In contrast, last month two former [Senate] majority leaders, Republican Bob Dole and Democrat Tom Daschle, released a bipartisan health care proposal of their own. And at a press conference announcing the proposal, they each expressed serious concerns about the wisdom of rushing a bill through along party lines—and this came from both sides of the aisle, Republican and Democrat. I have to admit, I never thought I’d be saying this, I guess I try to be open-minded, but I didn’t think that … [this] soon I’d be agreeing with something that Minnesota’s youngest, newest senator has said, Al Franken. He was quoted in last week’s New Yorker as saying something that I think is very telling. On his second day of the job, he told a room full of supporters that “I did my first vote yesterday. It was a little odd because I discovered something about the Senate, which is that you don’t get as much notice as I would normally want to have to evaluate the value of a program that I’m voting on the funding of.”
What makes Sen. Franken’s observation even more telling is the vote he was talking about was an amendment to eliminate funding for an antiterrorism bus-safety program right here in Minneapolis. As the magazine reported, even though the vote was a so-called no-brainer, Franken was startled that he had less than half an hour to study the bill. I point this out because I think it’s important that we evaluate the level of partisanship in American politics today and to recognize that the methods of promoting partisanship over policy are becoming more and more sophisticated. It’s not quite as in-your-face as we’ve seen it in the past.
Hyper-partisanship today is about much more than the rabid exchanges that have become commonplace on television and radio programs. It’s also about rigging the very process of government to encourage a partisan response and to achieve partisan ends by any means.
It’s probably too much to expect political campaigns to become the centers of thoughtful debates about policy issues. It’s not too much, however, to expect that our governing institutions should adapt that kind of approach to policymaking And, in fact, I think that we need to demand it and demand more of it. So what can we do to lower the partisan fervor that we see in Washington and, frankly, all around us today?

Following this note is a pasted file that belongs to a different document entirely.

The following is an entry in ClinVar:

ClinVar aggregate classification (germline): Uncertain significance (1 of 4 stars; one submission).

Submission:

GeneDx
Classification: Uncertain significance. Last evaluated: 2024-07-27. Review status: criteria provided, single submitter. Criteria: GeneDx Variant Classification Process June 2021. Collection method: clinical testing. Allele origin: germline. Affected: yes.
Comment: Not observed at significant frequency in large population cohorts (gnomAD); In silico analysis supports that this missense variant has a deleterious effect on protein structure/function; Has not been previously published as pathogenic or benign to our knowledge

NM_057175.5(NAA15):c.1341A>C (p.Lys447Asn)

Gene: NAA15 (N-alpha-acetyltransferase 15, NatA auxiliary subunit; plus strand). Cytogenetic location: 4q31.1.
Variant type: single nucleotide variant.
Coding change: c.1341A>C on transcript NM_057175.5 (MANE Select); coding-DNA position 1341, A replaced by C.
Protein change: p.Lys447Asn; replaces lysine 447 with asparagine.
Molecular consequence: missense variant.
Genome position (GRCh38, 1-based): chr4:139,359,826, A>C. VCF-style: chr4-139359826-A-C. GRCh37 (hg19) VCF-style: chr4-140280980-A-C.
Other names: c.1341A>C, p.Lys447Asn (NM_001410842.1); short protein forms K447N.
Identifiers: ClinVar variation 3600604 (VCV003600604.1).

We need to bring it back to the place when you live in a republic—small r—form of government. First, I believe that we as a people have to get more involved in the political process. Walden’s motto is “a higher degree for a higher purpose.” I hope that each of you will use the higher degrees that you are earning here for the higher purpose of demanding more of our politicians, both on the campaign trail and in the halls of government. Many took great pride last year that the turnout in the presidential election was the highest we’ve had since 1968. Even so, that was less than 60 percent of the eligible American voters. We had less than 60 percent voter turnout, with all those lines you saw, all that talk about how great the fervor was in the country—a less than 60 percent voter turnout.
Nearly 100 million Americans who were eligible to vote didn’t bother to go to the polls. They didn’t care about having a say. That should be a cause for shame as well as for serious reconsideration about what we should be doing today in politics. As Thoreau asserted in “[On the Duty of] Civil Disobedience,” to be strictly just, government [sic] must have the sanction and consent of the governed.
When four out of 10 eligible voters don’t vote for president, do we really think the governed are being heard? Are they sanctioning the government? And then you have to look back at whose fault is that, and it’s clearly those who choose not to exercise the franchise.